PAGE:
UCSF Tobacco Control Program gains high recognition from WHO

The World Health Organization has designated UCSF’s Center for Tobacco Control, Research and Education as a “collaborating center” - part of its international network supporting WHO health initiatives worldwide.

The only other WHO collaborating center in the area of tobacco control in North America is the federal Centers for Disease Control and Prevention.

“In the face of tobacco industry intimidation, UCSF has shown courage, innovation and leadership in documenting and publicizing tobacco industry tactics to thwart tobacco control measures, as well as evaluating the impact of those measures. This research is critical to our efforts in reducing tobacco use throughout the Americas,” said Mirta Roses, MD, director of the Pan American Health Organization, WHO’s regional office for the Americas.

WHO made the announcement May 31, World No Tobacco Day 2003, sponsored every year by WHO to raise awareness about the impact of tobacco use worldwide.  The theme this year, “Tobacco Free Film,” was stimulated by UCSF’s Smoke Free Movies project (Smoke Free Movies), which seeks to reduce the role of movies in promoting tobacco use worldwide. 

The organization named UCSF’s Center for Tobacco Control, Research and Education a Collaborating Center on Tobacco Control Policy Development.
Director of the UCSF Center is Stanton Glantz, PhD, professor of medicine at UCSF and an internationally recognized tobacco control scholar and advocate.

UCSF is a world leader in tobacco control research, including publication of five articles in The Journal of the American Medical Association (JAMA) in 1995 which comprised the first published scholarly research based on documents from the Brown & Williamson Tobacco Company.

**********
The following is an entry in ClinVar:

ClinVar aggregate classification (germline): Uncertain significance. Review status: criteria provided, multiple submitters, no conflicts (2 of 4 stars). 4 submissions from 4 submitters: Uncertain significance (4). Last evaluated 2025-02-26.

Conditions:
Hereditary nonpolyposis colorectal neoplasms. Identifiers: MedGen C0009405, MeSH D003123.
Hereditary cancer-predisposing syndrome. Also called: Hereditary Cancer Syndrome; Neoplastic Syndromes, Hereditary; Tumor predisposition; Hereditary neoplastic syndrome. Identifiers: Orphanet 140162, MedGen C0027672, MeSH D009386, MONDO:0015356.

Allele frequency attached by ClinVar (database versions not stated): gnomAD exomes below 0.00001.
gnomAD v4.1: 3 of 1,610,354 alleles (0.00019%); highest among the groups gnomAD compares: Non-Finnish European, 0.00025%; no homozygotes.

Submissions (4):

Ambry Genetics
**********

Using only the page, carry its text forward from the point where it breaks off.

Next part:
The JAMA articles influenced the Clinton administration’s decision to allow the FDA to seek to regulate cigarettes as drug delivery devices. Along with the book The Cigarette Papers (UC Press, 1996), they helped lay the foundation for lawsuits against the tobacco industry aimed at reducing tobacco use and exposure to secondhand smoke.
The UCSF Library ‘s Tobacco Control Archive (Tobacco Control Archive) contains major internal tobacco industry documents, including previously secret Brown & Williamson papers; the Mangini documents describing the “Joe Camel” cigarette campaign to target young smokers and the CalMinnesota documents dealing with tobacco industry political activity in California.
In 2001, The American Legacy Foundation awarded $15 million for the UCSF Library to establish permanent internet access to tens of millions of pages of once-secret tobacco industry documents (available at secret tobacco industry documents) and to develop the Center for Tobacco Control, Research and Education - a center for scholarly study of the material. The two UCSF programs are designed to improve and strengthen internet access to some 40 million pages of tobacco industry and related documents, to periodically add to the document collection, and to ensure that this rich source of information remains fully accessible to scholars, health advocates, journalists and the public. Most of the documents have been obtained through litigation led by state attorneys general.

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